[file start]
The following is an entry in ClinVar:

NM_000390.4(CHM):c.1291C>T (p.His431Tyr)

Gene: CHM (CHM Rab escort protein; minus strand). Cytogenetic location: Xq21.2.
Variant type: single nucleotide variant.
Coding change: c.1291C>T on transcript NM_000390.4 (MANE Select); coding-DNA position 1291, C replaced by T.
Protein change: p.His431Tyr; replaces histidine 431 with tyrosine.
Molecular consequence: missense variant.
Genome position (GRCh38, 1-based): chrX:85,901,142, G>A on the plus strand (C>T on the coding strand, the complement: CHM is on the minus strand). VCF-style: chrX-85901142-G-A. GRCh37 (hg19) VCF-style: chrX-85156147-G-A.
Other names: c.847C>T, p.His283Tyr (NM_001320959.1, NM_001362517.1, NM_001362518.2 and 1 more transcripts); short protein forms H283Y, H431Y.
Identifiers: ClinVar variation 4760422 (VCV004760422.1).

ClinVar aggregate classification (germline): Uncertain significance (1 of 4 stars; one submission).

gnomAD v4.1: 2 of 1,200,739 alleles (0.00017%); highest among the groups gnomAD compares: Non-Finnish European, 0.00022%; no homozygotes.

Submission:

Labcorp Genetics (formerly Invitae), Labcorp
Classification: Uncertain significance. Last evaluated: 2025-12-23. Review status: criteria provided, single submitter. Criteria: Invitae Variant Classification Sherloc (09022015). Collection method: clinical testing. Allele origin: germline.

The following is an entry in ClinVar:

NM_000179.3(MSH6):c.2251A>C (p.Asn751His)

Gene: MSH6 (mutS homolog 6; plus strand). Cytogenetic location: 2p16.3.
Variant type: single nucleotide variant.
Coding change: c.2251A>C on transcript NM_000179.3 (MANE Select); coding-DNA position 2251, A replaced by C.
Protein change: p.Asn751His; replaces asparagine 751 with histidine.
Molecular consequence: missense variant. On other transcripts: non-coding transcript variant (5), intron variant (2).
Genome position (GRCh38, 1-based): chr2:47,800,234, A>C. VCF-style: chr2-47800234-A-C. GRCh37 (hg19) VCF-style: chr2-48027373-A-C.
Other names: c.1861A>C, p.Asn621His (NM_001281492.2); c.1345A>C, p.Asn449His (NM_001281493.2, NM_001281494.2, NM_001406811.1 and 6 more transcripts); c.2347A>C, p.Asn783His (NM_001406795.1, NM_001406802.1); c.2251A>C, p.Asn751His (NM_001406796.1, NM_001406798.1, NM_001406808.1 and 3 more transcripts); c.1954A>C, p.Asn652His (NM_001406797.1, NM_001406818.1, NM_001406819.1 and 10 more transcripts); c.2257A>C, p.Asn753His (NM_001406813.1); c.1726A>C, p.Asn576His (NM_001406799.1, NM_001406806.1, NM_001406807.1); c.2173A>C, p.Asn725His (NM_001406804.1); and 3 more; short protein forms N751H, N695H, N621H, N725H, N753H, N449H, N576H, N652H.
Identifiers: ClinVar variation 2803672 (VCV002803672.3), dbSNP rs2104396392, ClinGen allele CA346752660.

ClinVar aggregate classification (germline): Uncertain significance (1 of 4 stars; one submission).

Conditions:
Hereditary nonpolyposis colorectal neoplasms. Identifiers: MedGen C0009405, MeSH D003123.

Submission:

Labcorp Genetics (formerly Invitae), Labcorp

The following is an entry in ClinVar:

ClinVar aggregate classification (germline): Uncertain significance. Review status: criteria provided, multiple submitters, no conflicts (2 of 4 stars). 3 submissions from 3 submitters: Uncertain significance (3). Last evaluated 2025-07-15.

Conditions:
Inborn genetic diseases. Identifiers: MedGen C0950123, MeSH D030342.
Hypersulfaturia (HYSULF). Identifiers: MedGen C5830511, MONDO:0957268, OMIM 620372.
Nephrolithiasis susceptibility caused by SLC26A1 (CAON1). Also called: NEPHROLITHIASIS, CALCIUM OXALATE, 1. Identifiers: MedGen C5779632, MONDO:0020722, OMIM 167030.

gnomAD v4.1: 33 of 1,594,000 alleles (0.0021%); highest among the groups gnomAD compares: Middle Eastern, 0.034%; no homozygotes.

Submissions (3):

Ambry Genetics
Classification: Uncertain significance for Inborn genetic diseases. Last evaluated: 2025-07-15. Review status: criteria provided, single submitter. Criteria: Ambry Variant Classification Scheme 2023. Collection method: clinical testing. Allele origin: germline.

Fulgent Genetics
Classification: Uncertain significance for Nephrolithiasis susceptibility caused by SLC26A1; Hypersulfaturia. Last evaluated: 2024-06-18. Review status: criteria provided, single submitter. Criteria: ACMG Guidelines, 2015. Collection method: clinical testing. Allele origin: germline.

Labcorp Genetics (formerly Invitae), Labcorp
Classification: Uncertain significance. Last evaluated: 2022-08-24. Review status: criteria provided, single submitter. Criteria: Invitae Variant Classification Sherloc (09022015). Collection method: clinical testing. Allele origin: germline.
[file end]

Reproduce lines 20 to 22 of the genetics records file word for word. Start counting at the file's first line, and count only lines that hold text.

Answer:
Coding change: c.2251A>C on transcript NM_000179.3 (MANE Select); coding-DNA position 2251, A replaced by C.
Protein change: p.Asn751His; replaces asparagine 751 with histidine.
Molecular consequence: missense variant. On other transcripts: non-coding transcript variant (5), intron variant (2).